Germany will pay compensations to the victims of homophobic policy

BERLIN, GERMANY - SEPTEMBER 22: German Chancellor Angela Merkel prepares to welcome French Prime Minister Manuel Valls at the Chancellery on September 22, 2014 in Berlin, Germany. Valls is on a two-day visit to Germany at a time when Merkel has been critical of the slow pace of French economic reforms. (Photo by Sean Gallup/Getty Images)

Gay sex was banned in Germany in 1871, when a penal code was introduced criminalising homosexual acts – while they were extended under the Nazis to convict thousands of gay men and send them to concentration camps. However, the laws were not repealed in West Germany after the fall of the Nazis, and many of the persecuted gay men were not cleared. Homosexuality was not legalised until 1968 and 1969, in East and West Germany respectively. The age of consent was finally equalised in 1989.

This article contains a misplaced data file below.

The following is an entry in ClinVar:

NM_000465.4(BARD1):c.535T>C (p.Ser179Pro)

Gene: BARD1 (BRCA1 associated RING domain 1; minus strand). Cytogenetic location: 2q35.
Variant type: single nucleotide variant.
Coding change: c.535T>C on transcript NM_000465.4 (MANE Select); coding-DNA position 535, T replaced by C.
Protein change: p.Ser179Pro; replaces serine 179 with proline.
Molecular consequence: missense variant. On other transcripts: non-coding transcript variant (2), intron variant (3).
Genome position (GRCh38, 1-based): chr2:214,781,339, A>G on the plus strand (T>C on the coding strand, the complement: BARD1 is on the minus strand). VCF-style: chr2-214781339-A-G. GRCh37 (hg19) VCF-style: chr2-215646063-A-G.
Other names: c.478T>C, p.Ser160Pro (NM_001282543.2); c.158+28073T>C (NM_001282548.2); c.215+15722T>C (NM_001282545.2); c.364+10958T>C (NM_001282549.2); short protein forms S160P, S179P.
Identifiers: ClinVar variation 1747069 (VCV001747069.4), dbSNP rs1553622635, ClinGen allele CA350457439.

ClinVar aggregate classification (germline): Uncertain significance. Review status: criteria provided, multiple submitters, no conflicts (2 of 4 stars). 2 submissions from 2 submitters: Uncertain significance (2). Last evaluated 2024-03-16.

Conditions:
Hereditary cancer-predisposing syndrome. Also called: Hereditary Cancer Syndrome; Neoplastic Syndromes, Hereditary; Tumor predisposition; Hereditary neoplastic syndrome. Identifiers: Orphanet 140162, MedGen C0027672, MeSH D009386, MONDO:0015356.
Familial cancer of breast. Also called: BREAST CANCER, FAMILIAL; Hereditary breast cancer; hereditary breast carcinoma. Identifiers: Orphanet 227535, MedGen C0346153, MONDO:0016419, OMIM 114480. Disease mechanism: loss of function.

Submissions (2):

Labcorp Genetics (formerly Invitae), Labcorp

But now the German government realizes the mistakes of past and tries to correct them at least by means of financial compensation. Financial compensation will also be paid to the surviving men who were convicted under the laws. 50,000 men were convicted under the laws.Justice Minister Heiko Maas said: “We will never be able to remove these outrages committed by this country but we want to rehabilitate the victims. The convicted homosexual men should no longer have to live with the black mark of a criminal conviction.”


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